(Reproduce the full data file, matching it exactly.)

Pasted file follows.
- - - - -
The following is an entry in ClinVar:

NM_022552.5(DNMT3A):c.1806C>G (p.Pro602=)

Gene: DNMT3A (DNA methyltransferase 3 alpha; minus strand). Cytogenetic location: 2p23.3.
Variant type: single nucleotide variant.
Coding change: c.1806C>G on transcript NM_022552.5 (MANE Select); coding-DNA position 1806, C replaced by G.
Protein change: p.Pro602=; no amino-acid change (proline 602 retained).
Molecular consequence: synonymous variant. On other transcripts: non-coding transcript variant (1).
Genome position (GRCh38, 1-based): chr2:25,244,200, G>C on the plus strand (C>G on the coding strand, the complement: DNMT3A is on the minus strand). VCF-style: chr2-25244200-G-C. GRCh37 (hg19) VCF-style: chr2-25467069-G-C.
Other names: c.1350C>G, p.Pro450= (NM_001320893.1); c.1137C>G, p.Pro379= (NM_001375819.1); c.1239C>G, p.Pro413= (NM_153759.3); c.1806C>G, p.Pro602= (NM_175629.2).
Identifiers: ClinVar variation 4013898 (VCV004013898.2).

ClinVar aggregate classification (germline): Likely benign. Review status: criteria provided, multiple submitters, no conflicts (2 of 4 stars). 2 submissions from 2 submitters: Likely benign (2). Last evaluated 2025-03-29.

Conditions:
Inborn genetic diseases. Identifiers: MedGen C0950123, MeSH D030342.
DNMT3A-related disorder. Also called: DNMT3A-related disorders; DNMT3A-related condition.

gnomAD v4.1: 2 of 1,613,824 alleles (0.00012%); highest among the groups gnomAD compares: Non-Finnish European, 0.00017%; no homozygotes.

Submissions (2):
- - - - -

The following is an entry in ClinVar:

NM_022552.5(DNMT3A):c.1806C>G (p.Pro602=)

Gene: DNMT3A (DNA methyltransferase 3 alpha; minus strand). Cytogenetic location: 2p23.3.
Variant type: single nucleotide variant.
Coding change: c.1806C>G on transcript NM_022552.5 (MANE Select); coding-DNA position 1806, C replaced by G.
Protein change: p.Pro602=; no amino-acid change (proline 602 retained).
Molecular consequence: synonymous variant. On other transcripts: non-coding transcript variant (1).
Genome position (GRCh38, 1-based): chr2:25,244,200, G>C on the plus strand (C>G on the coding strand, the complement: DNMT3A is on the minus strand). VCF-style: chr2-25244200-G-C. GRCh37 (hg19) VCF-style: chr2-25467069-G-C.
Other names: c.1350C>G, p.Pro450= (NM_001320893.1); c.1137C>G, p.Pro379= (NM_001375819.1); c.1239C>G, p.Pro413= (NM_153759.3); c.1806C>G, p.Pro602= (NM_175629.2).
Identifiers: ClinVar variation 4013898 (VCV004013898.2).

ClinVar aggregate classification (germline): Likely benign. Review status: criteria provided, multiple submitters, no conflicts (2 of 4 stars). 2 submissions from 2 submitters: Likely benign (2). Last evaluated 2025-03-29.

Conditions:
Inborn genetic diseases. Identifiers: MedGen C0950123, MeSH D030342.
DNMT3A-related disorder. Also called: DNMT3A-related disorders; DNMT3A-related condition.

gnomAD v4.1: 2 of 1,613,824 alleles (0.00012%); highest among the groups gnomAD compares: Non-Finnish European, 0.00017%; no homozygotes.

Submissions (2):